The Consumer Price Index (CPI) report, which measures inflation, is released by the US Bureau of Labor Statistics once a month. The latest one came out at 13:30 GMT yesterday. Given the importance that the Federal Reserve has placed on inflation in their considerations of when it will be appropriate to raise core interest rates, these releases are closely watched by the Forex and other markets. OmiCronFX, and the Mandelbrot algorithmic routine are no exception.
It is important to realise that it is never going to be possible to predict exactly what will happen to exchange rates when a release like this takes place. The best we can do is to carry out the research so that we get probability on our side. Yesterday’s release, when compared with the previous one, in May, gives an idea of what this means in practice. The trade that Mandelbrot put on when the report was released last month is shown in the chart above. It lasted just two hours and cleared a profit of 1.80% of equity. Pretty good.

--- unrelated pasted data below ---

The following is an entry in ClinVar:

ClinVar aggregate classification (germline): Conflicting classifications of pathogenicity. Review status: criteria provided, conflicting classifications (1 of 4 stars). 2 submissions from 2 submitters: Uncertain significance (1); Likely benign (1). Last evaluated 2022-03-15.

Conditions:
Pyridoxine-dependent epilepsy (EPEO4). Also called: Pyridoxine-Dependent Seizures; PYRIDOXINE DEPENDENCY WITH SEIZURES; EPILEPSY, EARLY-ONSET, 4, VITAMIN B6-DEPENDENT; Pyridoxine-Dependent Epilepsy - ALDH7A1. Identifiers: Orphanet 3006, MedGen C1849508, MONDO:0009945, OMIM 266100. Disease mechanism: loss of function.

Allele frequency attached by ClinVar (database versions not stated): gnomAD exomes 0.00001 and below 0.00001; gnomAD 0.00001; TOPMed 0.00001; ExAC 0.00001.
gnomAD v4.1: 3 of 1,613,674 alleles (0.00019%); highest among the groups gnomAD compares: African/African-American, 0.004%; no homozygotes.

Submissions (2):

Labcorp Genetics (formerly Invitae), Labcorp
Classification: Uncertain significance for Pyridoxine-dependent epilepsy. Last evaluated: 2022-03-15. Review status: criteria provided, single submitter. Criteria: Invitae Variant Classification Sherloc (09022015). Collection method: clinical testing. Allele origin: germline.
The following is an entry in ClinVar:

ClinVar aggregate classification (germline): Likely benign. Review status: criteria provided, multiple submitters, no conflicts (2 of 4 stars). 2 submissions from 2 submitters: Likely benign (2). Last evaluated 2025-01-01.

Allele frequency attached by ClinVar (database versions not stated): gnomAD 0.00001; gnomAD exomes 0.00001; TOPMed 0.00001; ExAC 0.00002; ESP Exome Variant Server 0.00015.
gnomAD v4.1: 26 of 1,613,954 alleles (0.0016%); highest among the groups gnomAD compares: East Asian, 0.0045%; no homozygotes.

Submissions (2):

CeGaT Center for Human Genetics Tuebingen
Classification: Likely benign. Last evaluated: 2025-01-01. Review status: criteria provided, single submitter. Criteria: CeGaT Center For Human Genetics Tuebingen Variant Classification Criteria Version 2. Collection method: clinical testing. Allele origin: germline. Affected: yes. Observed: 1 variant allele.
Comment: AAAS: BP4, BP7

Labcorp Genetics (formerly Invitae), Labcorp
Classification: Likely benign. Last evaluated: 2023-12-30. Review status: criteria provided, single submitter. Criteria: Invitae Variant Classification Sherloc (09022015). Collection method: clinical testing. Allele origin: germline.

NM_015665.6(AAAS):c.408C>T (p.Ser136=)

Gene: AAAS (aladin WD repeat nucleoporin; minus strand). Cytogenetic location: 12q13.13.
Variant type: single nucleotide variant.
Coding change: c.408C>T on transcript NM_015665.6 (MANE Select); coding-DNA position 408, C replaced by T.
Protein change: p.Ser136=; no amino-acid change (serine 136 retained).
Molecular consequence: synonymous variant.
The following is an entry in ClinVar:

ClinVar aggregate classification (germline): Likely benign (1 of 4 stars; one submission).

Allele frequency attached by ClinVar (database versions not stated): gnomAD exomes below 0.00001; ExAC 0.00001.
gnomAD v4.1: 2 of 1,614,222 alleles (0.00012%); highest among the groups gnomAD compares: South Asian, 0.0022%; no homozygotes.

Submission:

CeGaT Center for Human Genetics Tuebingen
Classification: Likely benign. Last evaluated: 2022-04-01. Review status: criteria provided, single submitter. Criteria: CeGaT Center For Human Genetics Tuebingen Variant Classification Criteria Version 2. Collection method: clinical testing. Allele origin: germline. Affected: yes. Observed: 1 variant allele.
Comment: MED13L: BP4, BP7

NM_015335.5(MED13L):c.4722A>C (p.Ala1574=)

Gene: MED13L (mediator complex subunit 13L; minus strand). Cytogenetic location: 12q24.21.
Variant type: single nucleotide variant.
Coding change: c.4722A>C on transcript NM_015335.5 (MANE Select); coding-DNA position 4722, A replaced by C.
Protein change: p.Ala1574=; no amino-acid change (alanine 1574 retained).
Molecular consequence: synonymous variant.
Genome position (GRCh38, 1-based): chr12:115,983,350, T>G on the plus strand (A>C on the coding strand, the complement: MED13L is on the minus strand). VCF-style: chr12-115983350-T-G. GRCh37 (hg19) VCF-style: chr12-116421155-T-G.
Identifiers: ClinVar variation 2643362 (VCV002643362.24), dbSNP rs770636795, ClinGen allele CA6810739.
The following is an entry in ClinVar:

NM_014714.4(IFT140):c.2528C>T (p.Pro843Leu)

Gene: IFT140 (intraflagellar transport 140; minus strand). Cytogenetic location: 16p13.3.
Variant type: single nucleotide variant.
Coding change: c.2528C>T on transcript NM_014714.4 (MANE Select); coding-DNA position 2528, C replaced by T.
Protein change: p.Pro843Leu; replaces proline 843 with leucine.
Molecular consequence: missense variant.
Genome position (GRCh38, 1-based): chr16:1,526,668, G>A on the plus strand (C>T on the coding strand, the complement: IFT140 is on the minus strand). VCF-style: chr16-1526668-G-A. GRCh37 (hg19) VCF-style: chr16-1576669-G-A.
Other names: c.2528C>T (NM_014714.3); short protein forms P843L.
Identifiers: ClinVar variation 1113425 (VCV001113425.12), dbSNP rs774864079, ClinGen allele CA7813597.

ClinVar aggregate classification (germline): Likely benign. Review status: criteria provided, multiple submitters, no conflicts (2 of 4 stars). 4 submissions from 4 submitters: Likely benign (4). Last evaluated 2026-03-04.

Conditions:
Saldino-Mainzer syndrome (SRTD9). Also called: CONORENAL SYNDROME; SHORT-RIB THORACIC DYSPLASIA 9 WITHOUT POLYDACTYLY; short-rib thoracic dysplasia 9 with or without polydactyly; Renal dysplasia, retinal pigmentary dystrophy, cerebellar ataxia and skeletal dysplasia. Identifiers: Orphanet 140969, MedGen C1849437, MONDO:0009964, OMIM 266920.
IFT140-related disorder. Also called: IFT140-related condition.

Mandelbrot was ready again yesterday, at the right time. On this occasion, however, it was a somewhat different story:
The trade on this report incurred a loss, of 0.51% of equity. The exchange rate did not go anywhere and the trade was stopped out about thirty minutes after entry.
The combined result of both trades indicates the value of having a positive expectation. The profitable trade returned some 3.53 times what was lost in the losing trade. This was expected because we had carried out the research going back over a large number of CPI reports, and the software is designed so that a positive expectation always exists.
Playing the numbers
Sometimes these trades work, and sometimes they do not. What is important is that we have probability on our side and not with the other players in the market, our counterparties. Forex trading, like all such trading, is a zero-sum game - in order for us to win, someone else has to lose. To make sure that we have the advantage of an edge, we need to be using well developed trading (algorithmic) software, which enforces trading discipline, is always ready to enter a trade and which ensures that profits are maximised and any losses made as small as possible. We also heed to have carried out the historic research. The same software allows us to do that.
Mandelbrot also determines the direction of the trade. In the case of yesterday’s release above, it can be seen by the longish upward pointing tail on the price bar that the initial impetus was to the upside. In retrospect this was correct, because inflation came in lower than expected, which would be a negative for the Greenback as it would tend to put off the day when interest rate rises will begin.